Don’t let your TI-84 gather dust and go to waste! Rent out or sell some of your more expensive school supplies to students who may need them. Do you know someone taking an advanced Calculus class? Rent or sell your calculator out to them for less than the retail price of a normal calculator. Not only are you helping other students out, but you’re also getting rid of some of the clutter in your room.

11. Write for school publications

Several college newspapers and magazines will pay people to write articles for them. This doesn’t apply to every school, but if you love to write, look into whether or not your school publications pay writers and columnists. Sometimes, publications will pay around $10 per article.

12. Have a garage sale with friends

Having a clothing sale or garage sale with some friends is a fun option to make some extra cash as a group effort. You can even make it a fun girls’ night in and invite all of your friends over to choose what you want to get rid of at your garage sale. If you live in a dorm, ask your floormates if they’d be interested in participating, too! Put up flyers around campus advertising your “dorm sale.” Plus, maybe you’ll make some new friends when people stop by your house, apartment, or dorm room. Make sure to check in with the housing department beforehand to make sure this is allowed in your dorm.

13. Work a part-time internship

Not only is a part-time internship a great thing to put on your résumé, but it’s a great way to make money, too. Search for paid internship opportunities in your school’s area on websites such as Internships.com and Intern Queen.

14. Participate in Psychology studies or a survey

Participating in studies and surveys at research labs on campus will definitely help put a little extra money in your pocket. The pay is different at every school, but at Indiana University, when you participate in a study or survey, you can get paid up to $20 either in cash or in gift cards. At Harvard University, 30-minute studies pay $5 and hour-long  studies pay $10. Also, the studies are usually pretty interesting and fun! Inquire with an administrator in the Psychology department or on the Psychology department website at your school for more information.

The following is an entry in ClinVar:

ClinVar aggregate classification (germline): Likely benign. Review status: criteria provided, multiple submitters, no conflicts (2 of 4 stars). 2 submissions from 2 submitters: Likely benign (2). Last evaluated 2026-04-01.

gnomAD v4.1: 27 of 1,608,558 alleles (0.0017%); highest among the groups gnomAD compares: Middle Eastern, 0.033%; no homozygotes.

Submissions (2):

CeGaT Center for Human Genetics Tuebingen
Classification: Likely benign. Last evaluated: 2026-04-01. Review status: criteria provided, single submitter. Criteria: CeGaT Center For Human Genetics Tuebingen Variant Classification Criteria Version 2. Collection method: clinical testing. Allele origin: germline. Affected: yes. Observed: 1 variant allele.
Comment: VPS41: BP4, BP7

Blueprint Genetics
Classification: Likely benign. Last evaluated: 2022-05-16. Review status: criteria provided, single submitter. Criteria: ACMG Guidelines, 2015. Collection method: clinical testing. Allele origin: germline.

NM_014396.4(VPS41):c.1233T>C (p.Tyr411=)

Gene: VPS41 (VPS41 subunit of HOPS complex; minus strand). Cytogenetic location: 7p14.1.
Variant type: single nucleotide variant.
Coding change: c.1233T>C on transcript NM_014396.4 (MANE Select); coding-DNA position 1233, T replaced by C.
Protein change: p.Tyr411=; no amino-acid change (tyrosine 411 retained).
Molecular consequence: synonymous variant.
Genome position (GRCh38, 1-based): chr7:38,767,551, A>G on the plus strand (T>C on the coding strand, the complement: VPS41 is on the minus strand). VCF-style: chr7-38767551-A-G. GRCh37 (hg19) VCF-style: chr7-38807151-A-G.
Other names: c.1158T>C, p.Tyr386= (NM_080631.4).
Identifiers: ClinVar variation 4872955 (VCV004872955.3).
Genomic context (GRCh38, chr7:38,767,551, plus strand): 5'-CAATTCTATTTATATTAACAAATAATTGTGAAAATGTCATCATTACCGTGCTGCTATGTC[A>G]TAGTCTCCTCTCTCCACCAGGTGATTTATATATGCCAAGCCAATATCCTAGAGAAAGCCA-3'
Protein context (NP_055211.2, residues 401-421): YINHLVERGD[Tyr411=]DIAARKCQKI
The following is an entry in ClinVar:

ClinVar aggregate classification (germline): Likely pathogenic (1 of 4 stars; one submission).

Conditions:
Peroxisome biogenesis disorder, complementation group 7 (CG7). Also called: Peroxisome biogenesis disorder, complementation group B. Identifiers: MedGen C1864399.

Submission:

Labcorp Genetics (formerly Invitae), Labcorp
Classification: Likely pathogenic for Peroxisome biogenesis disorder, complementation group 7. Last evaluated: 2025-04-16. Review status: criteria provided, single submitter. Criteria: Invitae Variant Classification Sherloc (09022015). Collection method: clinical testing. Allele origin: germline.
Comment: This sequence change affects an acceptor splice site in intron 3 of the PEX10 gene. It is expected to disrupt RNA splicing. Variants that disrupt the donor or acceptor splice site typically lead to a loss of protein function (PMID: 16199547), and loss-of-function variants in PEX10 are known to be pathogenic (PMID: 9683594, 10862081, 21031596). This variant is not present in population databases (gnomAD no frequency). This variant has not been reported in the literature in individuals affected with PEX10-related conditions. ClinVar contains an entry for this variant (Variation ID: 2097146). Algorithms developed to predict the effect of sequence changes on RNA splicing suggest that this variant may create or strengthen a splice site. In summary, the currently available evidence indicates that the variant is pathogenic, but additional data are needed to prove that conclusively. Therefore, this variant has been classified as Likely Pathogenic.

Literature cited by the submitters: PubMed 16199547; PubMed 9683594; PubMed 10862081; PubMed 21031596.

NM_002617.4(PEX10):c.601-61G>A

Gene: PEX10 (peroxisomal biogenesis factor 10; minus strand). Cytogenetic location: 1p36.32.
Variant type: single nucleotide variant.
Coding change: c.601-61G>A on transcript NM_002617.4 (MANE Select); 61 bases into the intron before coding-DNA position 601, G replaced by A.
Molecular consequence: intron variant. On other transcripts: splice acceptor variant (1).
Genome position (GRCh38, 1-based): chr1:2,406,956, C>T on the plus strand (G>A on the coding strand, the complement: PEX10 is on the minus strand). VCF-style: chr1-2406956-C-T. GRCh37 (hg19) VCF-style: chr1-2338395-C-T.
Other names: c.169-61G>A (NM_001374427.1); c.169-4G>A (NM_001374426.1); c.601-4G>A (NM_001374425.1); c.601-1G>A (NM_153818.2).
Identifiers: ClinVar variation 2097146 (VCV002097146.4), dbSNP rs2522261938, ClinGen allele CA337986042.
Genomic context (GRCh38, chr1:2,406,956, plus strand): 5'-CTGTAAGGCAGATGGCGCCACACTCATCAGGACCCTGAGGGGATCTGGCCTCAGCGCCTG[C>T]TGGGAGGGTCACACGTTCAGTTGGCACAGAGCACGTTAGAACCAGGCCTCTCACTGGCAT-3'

If you’re looking to make a little extra cash—or a lot of extra cash—college is a great environment full of tons of endless moneymaking opportunities. Get ready to start saving (or spending!)

Alexis is an editorial intern for Her Campus. She is a sophomore at Indiana University, majoring in journalism and minoring in fine arts. She works for the Indiana Daily Student, and she founded a She's the First chapter at her school. She is a fan of all things studded and loves to paint and run around with her camera in her free time. You can also find Alexis curled up on her couch with her favorite magazines in hand during her spare time.
As the Senior Designer, Kelsey is responsible for the conceptualization and design of solutions that support and strengthen Her Campus on all levels. While managing junior designers, Kelsey manages and oversees the creative needs of Her Campus’s 260+ chapters nationwide and abroad. Passionate about campaign ideation and finding innovative design solutions for brands, Kelsey works closely with the client services team to develop integrated marketing and native advertising campaigns for Her Campus clients such as Macy’s, UGG, Merck, Amtrak, Intel, TRESemmé and more. A 2012 college graduate, Kelsey passionately pursued English Literature, Creative Writing and Studio Art at Skidmore College. Born in and native to Massachusetts, Kelsey supplements creative jewelry design and metal smithing with a passion for fitness and Boston Bruins hockey. Follow her on Twitter: @kelsey_thornFollow her on Instagram: @kelsey_thorn